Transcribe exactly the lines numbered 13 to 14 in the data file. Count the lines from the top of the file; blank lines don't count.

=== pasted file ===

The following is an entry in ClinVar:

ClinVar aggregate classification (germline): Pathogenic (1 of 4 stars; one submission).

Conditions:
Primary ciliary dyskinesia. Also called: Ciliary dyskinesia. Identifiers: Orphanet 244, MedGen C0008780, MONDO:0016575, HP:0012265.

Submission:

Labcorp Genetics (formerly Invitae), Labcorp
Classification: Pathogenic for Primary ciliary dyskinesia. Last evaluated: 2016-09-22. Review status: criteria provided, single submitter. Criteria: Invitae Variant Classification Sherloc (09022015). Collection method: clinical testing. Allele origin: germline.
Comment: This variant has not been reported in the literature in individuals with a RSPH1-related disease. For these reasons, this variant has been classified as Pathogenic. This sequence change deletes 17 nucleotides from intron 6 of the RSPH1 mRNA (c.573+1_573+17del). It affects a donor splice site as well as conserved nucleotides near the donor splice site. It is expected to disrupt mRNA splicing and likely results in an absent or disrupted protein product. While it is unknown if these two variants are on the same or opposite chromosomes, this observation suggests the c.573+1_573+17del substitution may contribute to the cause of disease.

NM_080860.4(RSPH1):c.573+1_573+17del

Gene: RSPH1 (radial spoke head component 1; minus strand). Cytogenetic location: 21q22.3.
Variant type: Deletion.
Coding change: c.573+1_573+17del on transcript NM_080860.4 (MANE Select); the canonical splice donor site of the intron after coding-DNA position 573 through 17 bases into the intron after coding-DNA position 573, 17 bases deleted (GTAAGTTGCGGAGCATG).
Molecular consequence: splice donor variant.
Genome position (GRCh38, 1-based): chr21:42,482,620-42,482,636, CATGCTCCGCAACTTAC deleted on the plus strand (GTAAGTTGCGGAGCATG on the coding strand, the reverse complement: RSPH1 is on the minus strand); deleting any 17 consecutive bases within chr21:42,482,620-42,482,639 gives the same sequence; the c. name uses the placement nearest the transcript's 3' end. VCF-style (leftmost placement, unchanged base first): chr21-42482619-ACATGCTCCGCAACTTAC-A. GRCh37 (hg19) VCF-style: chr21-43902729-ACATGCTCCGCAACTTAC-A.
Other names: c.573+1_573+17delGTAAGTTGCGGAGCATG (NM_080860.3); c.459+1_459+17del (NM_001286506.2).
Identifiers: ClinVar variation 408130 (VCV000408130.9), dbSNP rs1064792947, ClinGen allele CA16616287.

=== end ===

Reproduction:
Molecular consequence: splice donor variant.
Genome position (GRCh38, 1-based): chr21:42,482,620-42,482,636, CATGCTCCGCAACTTAC deleted on the plus strand (GTAAGTTGCGGAGCATG on the coding strand, the reverse complement: RSPH1 is on the minus strand); deleting any 17 consecutive bases within chr21:42,482,620-42,482,639 gives the same sequence; the c. name uses the placement nearest the transcript's 3' end. VCF-style (leftmost placement, unchanged base first): chr21-42482619-ACATGCTCCGCAACTTAC-A. GRCh37 (hg19) VCF-style: chr21-43902729-ACATGCTCCGCAACTTAC-A.